Massage is often applied to clients in the prone position, and this position is associated with relaxation. Previous research has shown that massage can generate a relaxation response from the autonomic nervous system. Researchers in Japan hypothesized that back massage in the prone position could alter brain activity in a part of the brain that relates to the relaxation response. “Changes in cerebral blood flow under the prone condition with and without massage” was conducted at the Hamamatsu Medical Center in Japan.
The authors of this study set out to investigate the effect of massage and the prone position on regional cerebral blood flow (rCBF) in a specific region that corresponds to the autonomic nervous system. Eight adult volunteers, four women and four men, participated in the study. To measure changes in rCBF the authors used PET (positron emission tomography) scans (imaging technology that produces a three-dimensional image or map of functional processes in the body).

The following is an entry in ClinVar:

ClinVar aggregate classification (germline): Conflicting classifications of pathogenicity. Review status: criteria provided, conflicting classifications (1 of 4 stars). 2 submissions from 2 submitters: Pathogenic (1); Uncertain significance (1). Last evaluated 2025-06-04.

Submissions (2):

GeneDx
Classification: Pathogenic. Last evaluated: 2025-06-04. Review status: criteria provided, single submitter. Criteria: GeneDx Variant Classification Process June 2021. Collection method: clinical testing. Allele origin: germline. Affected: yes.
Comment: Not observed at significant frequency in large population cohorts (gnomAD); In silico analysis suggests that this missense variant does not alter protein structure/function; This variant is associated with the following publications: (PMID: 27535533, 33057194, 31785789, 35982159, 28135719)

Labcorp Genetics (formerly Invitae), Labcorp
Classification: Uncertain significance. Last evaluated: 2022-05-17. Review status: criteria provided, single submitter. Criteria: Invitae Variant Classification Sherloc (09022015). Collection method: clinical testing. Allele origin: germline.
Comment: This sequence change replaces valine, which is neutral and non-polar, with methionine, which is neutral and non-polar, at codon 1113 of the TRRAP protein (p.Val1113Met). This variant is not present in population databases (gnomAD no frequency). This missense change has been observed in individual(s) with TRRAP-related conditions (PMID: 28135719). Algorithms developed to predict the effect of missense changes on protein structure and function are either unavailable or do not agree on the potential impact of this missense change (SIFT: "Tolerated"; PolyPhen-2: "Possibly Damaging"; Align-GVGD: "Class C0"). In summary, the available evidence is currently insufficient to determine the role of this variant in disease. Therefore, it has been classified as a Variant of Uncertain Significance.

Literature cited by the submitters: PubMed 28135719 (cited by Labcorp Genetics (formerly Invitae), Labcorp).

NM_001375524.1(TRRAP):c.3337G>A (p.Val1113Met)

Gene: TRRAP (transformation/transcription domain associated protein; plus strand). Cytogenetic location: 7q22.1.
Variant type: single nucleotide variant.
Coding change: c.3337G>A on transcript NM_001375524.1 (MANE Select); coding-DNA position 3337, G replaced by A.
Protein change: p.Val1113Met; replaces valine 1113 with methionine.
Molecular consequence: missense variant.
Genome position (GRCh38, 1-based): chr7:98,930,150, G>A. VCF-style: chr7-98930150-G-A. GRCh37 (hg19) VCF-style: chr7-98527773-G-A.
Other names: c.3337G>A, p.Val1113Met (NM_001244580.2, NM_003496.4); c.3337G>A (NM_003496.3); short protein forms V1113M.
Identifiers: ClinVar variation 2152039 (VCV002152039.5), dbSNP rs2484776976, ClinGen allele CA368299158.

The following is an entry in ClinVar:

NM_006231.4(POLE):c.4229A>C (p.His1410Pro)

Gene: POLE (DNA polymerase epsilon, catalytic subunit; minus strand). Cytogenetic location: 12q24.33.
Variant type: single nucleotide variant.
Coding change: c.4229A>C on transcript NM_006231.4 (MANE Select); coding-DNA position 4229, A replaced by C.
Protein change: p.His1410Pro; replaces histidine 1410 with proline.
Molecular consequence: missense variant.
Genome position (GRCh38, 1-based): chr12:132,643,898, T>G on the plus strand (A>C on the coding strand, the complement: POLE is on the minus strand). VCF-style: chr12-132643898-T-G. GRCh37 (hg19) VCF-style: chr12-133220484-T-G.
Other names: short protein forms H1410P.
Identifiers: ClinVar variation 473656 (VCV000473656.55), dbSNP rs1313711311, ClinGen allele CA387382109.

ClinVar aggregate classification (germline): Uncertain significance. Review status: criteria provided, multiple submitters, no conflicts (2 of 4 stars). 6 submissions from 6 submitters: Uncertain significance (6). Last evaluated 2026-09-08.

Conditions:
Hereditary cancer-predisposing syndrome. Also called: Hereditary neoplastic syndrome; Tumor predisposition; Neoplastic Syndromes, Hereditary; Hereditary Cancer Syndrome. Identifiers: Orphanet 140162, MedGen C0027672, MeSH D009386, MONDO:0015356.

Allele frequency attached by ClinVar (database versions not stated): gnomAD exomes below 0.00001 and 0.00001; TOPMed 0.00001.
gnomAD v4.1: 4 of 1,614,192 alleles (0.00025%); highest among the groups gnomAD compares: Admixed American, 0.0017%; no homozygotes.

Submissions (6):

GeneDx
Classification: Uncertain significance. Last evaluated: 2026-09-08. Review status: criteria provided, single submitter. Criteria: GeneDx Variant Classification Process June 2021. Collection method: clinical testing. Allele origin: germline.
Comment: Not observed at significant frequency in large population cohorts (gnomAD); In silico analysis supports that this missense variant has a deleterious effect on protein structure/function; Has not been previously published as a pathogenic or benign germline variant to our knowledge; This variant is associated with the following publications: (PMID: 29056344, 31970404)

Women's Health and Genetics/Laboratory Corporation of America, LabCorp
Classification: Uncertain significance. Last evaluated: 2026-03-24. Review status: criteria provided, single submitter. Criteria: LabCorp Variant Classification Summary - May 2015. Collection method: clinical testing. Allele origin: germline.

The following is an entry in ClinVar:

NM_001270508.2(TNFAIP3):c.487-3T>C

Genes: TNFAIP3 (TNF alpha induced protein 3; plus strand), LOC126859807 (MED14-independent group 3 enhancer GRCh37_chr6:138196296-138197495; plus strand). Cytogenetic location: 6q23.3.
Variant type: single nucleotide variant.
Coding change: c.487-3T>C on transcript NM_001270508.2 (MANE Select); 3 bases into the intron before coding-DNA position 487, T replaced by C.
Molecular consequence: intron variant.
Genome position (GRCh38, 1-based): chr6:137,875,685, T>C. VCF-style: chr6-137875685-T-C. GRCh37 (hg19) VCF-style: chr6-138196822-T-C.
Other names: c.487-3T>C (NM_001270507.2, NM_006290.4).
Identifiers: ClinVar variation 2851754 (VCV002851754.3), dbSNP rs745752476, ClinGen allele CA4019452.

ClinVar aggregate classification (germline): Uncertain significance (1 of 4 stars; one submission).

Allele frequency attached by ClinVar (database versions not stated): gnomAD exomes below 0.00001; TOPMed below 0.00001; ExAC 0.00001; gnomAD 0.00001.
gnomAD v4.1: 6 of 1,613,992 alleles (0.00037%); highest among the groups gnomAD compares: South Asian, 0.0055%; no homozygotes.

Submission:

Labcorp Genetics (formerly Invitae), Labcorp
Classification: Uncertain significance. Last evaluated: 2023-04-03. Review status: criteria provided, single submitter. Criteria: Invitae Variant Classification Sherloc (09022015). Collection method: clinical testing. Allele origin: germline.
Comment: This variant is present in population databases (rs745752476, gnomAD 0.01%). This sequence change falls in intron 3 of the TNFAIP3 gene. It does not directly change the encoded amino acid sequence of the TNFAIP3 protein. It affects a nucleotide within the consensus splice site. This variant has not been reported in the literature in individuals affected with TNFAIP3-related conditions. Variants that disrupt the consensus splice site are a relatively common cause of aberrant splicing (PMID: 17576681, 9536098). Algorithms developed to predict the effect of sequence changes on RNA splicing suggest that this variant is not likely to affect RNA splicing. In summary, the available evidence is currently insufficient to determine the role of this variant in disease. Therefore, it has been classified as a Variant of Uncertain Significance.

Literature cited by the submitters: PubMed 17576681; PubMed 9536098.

Each participant received four to six PET scans in the following conditions: supine at rest; prone at rest; prone with back massage four minutes into the massage; and prone with back massage 20 minutes into the massage. The massage was performed by two professional therapists from Balance Therapy University who provided palm-pressure massage onto the back muscles including trapezius, rhombodeus and latissimus dorsi for approximately 24 minutes, consecutively.
Blood flow significantly increased with massage in the prone condition compared with the supine condition, and this increase corresponded with comfortable sensation and slowing heart rate during the massage. In addition, rCBF correlated with parasympathetic function (heart rate reduction), which indicated involvement of the autonomic nervous system when comfortable sensation was observed.
The authors state that these findings “verified the efficacy of the present back stimulation to reduce mental stress or anxiety,” and that “prone posture itself can stimulate the precuneus region to raise awareness, and the light massage on the back may help accommodate the brain to comfortable stimulation.”
Source: Hamamatsu Medical Center, Hamamatsu, Japan. Authors: Yasuomi Ouchi, Toshihiko Kanno, Hiroyuki Okada, Etsuji Yoshikawa, Tomomi Shinke, Shingo Nagasawa, Keiji Minoda and Hiroyuki Doi. Originally published in Neuroscience Letters, Vol. 407, Issue 2, Oct. 27, 2006, pp. 131–135.